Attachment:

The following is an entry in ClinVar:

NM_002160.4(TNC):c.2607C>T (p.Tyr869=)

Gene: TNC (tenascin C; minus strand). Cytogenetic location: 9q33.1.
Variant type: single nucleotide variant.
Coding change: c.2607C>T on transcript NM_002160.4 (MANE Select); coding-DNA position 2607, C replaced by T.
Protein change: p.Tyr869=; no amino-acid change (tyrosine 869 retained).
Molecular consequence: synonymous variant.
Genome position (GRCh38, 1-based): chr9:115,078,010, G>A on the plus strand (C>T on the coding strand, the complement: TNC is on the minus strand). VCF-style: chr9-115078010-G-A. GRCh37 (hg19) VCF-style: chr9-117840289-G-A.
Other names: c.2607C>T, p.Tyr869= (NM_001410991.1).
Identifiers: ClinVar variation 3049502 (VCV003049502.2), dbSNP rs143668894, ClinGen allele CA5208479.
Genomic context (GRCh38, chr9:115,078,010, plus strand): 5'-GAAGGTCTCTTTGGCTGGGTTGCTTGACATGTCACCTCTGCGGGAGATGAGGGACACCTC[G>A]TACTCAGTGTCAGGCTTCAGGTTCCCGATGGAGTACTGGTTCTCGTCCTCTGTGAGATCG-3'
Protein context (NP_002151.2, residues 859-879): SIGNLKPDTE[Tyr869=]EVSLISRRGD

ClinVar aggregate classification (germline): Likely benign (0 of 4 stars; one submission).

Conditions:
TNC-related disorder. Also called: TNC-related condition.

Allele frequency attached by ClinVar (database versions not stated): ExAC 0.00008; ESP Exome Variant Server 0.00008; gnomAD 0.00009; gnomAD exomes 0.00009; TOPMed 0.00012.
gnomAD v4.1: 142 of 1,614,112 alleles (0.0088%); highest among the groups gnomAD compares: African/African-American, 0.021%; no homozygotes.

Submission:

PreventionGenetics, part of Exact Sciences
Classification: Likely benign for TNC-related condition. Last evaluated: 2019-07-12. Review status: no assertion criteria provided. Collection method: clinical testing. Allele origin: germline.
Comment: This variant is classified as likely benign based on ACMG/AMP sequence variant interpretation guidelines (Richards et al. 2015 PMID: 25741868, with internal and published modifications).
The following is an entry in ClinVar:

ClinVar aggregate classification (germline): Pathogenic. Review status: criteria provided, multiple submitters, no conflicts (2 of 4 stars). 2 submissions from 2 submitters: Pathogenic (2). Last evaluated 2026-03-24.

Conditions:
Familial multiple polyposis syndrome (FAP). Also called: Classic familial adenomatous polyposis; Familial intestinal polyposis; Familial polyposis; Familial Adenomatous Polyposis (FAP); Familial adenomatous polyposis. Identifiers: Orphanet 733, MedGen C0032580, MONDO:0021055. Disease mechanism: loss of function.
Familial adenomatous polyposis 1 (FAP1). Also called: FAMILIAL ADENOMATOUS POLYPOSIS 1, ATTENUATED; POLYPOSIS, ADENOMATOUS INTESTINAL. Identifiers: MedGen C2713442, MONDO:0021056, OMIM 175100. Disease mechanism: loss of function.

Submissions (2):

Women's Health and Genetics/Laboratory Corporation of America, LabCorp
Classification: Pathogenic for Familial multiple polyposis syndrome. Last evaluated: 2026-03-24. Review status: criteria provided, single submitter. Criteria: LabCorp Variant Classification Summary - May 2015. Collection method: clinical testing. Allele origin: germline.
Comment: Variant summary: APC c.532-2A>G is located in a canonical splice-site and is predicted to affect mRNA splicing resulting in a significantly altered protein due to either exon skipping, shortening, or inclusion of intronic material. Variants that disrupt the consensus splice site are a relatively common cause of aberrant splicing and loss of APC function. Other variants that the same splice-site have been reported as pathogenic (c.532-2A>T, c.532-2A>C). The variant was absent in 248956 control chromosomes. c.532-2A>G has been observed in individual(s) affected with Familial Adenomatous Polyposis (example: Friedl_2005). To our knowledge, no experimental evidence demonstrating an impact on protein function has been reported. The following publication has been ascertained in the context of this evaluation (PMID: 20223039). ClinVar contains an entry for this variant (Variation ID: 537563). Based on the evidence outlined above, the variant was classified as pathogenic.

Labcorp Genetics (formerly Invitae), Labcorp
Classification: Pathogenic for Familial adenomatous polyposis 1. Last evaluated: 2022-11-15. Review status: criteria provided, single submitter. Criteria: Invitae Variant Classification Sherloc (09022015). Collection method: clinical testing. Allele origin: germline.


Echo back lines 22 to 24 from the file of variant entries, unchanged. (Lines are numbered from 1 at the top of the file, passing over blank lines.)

The following is an entry in ClinVar:

ClinVar aggregate classification (germline): Pathogenic. Review status: criteria provided, multiple submitters, no conflicts (2 of 4 stars). 2 submissions from 2 submitters: Pathogenic (2). Last evaluated 2026-03-24.

Conditions: